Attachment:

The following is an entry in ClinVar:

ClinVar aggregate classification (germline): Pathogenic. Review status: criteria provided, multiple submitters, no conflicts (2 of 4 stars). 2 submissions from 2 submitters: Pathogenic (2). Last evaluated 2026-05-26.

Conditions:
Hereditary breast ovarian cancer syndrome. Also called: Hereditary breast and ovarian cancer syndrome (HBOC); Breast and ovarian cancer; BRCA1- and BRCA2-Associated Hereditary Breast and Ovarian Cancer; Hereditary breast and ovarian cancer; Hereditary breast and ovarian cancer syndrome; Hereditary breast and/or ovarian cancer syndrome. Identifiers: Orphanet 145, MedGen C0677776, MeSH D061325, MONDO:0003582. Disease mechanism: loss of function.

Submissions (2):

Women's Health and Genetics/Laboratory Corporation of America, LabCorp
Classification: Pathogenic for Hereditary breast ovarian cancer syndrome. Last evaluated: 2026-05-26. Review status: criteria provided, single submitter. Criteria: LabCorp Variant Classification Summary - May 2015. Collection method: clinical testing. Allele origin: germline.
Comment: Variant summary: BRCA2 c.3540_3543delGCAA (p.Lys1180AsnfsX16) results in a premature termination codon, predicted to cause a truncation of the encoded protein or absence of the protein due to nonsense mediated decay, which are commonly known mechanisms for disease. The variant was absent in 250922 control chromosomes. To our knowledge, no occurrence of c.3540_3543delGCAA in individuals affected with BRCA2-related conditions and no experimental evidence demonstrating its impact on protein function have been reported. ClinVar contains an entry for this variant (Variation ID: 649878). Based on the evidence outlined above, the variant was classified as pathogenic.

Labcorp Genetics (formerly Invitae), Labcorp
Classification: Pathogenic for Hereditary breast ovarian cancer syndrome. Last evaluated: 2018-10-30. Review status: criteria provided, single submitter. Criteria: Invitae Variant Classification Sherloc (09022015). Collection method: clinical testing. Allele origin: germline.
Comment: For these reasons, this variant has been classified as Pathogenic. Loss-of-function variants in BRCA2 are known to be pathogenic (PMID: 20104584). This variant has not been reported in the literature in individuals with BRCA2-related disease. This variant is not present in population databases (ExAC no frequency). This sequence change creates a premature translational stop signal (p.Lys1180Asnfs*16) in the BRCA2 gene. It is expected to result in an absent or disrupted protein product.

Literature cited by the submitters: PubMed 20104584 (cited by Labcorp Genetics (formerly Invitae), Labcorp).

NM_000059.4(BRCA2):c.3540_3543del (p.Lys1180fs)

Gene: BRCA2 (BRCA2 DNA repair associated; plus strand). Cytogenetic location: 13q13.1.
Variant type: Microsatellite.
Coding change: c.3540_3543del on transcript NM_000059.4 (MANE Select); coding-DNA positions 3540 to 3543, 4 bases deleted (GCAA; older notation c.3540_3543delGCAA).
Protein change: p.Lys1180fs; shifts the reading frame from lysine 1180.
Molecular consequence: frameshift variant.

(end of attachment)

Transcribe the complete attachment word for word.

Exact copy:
The following is an entry in ClinVar:

ClinVar aggregate classification (germline): Pathogenic. Review status: criteria provided, multiple submitters, no conflicts (2 of 4 stars). 2 submissions from 2 submitters: Pathogenic (2). Last evaluated 2026-05-26.

Conditions:
Hereditary breast ovarian cancer syndrome. Also called: Hereditary breast and ovarian cancer syndrome (HBOC); Breast and ovarian cancer; BRCA1- and BRCA2-Associated Hereditary Breast and Ovarian Cancer; Hereditary breast and ovarian cancer; Hereditary breast and ovarian cancer syndrome; Hereditary breast and/or ovarian cancer syndrome. Identifiers: Orphanet 145, MedGen C0677776, MeSH D061325, MONDO:0003582. Disease mechanism: loss of function.

Submissions (2):

Women's Health and Genetics/Laboratory Corporation of America, LabCorp
Classification: Pathogenic for Hereditary breast ovarian cancer syndrome. Last evaluated: 2026-05-26. Review status: criteria provided, single submitter. Criteria: LabCorp Variant Classification Summary - May 2015. Collection method: clinical testing. Allele origin: germline.
Comment: Variant summary: BRCA2 c.3540_3543delGCAA (p.Lys1180AsnfsX16) results in a premature termination codon, predicted to cause a truncation of the encoded protein or absence of the protein due to nonsense mediated decay, which are commonly known mechanisms for disease. The variant was absent in 250922 control chromosomes. To our knowledge, no occurrence of c.3540_3543delGCAA in individuals affected with BRCA2-related conditions and no experimental evidence demonstrating its impact on protein function have been reported. ClinVar contains an entry for this variant (Variation ID: 649878). Based on the evidence outlined above, the variant was classified as pathogenic.

Labcorp Genetics (formerly Invitae), Labcorp
Classification: Pathogenic for Hereditary breast ovarian cancer syndrome. Last evaluated: 2018-10-30. Review status: criteria provided, single submitter. Criteria: Invitae Variant Classification Sherloc (09022015). Collection method: clinical testing. Allele origin: germline.
Comment: For these reasons, this variant has been classified as Pathogenic. Loss-of-function variants in BRCA2 are known to be pathogenic (PMID: 20104584). This variant has not been reported in the literature in individuals with BRCA2-related disease. This variant is not present in population databases (ExAC no frequency). This sequence change creates a premature translational stop signal (p.Lys1180Asnfs*16) in the BRCA2 gene. It is expected to result in an absent or disrupted protein product.

Literature cited by the submitters: PubMed 20104584 (cited by Labcorp Genetics (formerly Invitae), Labcorp).

NM_000059.4(BRCA2):c.3540_3543del (p.Lys1180fs)

Gene: BRCA2 (BRCA2 DNA repair associated; plus strand). Cytogenetic location: 13q13.1.
Variant type: Microsatellite.
Coding change: c.3540_3543del on transcript NM_000059.4 (MANE Select); coding-DNA positions 3540 to 3543, 4 bases deleted (GCAA; older notation c.3540_3543delGCAA).
Protein change: p.Lys1180fs; shifts the reading frame from lysine 1180.
Molecular consequence: frameshift variant.